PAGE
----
Richard Green stands up for the art trade

February 21 2013

Image of Richard Green stands up for the art trade

Picture: Telegraph

One of London's leading art dealers, Richard Green, has issued a bullish statement on the health of not only the art trade but also of London's commercial art galleries, following the closure of Agnews, the 195 year-old art business. When announcing the closure, Julian Agnew said:

"Changes in the market and technology make a gallery no longer necessary unless perhaps you are a big Contemporary art business."

Richard Green (seen above, at the opening of his newly refurbished premises in Bond Street) has responded with a letter in this week's Antiques Trade Gazette:

[...] I believe that the Antiques Trade Gazette should make it clear that he was speaking for himself, and not for the entire art trade. [...]

Julian says that a gallery is no longer necessary because of new technology. But if you want to question whether a gallery is necessary or not, why did thousands of people come and view our recent exhibitions of Sir Alfred Munnings and Ken Howard, instead of simply viewing these exhibitions online. Why have visitor numbers to The Tate and other museums helped to make London such an important tourist destination? Many of these people are not buyers, but some are, and they all want to experience art first-hand. Technology is surely a tool which can widen our audience and possibilitites, but it does not replace the first-hand viewing experience. [...]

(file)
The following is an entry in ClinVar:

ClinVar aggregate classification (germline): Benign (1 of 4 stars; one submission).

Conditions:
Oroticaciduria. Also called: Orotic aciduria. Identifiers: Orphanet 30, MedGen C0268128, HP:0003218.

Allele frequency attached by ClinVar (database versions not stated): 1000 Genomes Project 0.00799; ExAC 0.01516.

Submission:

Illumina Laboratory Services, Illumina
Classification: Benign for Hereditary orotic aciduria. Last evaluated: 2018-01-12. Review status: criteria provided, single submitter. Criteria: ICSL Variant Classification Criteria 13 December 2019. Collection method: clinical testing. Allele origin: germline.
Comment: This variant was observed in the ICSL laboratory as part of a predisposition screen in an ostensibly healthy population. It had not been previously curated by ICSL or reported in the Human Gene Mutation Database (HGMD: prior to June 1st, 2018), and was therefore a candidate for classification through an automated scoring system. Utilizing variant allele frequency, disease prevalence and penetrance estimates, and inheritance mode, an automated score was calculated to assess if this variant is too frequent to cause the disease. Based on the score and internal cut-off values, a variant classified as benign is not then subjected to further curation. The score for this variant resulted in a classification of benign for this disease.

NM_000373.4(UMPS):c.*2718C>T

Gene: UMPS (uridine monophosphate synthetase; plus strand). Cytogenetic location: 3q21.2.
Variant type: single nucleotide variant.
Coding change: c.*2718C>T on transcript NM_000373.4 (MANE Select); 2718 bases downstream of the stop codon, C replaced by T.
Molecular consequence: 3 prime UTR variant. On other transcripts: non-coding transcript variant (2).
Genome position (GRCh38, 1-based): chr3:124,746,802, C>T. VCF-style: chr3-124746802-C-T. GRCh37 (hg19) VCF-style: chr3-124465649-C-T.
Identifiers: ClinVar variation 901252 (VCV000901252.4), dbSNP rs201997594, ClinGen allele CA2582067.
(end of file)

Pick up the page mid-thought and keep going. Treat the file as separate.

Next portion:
I believe that there is plenty of life in the art market and I note that Julian will continue to deal privately after the gallery has closed. You only have to look at the number of dealers involved in Master Paintings Week in London (June 28-July 5) to see how active dealers are in this country. Or, go to TEFAF Maastricht (March 15-24) and see how many British dealers over there are handling Old Master paintings, unviling new discoveries and giving new attributions.

Notice to "Internet Explorer" Users

You are seeing this notice because you are using Internet Explorer 6.0 (or older version). IE6 is now a deprecated browser which this website no longer supports. To view the Art History News website, you can easily do so by downloading one of the following, freely available browsers:

Once you have upgraded your browser, you can return to this page using the new application, whereupon this notice will have been replaced by the full website and its content.